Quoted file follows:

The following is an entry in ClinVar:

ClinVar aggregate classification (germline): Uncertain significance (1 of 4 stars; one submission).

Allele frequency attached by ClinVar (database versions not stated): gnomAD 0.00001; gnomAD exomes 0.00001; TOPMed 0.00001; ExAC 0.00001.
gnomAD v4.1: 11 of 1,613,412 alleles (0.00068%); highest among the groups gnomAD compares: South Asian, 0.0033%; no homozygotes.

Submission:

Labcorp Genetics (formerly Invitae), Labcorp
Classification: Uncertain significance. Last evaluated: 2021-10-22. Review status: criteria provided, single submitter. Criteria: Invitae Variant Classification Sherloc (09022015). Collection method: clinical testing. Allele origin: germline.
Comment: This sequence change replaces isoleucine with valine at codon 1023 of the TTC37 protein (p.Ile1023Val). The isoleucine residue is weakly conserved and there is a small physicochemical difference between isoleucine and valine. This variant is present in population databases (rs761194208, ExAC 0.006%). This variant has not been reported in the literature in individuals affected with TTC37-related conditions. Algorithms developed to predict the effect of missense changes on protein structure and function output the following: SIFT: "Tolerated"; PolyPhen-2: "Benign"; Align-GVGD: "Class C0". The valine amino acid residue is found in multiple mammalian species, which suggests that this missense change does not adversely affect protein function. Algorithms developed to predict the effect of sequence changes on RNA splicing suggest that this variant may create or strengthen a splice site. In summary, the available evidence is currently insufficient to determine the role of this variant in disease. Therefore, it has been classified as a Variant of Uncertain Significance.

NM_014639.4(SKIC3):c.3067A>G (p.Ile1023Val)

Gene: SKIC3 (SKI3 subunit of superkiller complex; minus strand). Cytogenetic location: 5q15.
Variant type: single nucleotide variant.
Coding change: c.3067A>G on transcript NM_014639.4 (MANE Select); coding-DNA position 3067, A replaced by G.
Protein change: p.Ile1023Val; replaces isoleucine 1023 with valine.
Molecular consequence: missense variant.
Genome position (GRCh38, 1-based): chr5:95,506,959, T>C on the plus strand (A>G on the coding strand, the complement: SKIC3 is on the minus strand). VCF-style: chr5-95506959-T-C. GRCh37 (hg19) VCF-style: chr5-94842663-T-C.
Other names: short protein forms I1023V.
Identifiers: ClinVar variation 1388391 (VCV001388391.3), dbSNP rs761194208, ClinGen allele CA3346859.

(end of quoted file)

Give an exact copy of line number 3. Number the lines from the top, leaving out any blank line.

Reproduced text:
Allele frequency attached by ClinVar (database versions not stated): gnomAD 0.00001; gnomAD exomes 0.00001; TOPMed 0.00001; ExAC 0.00001.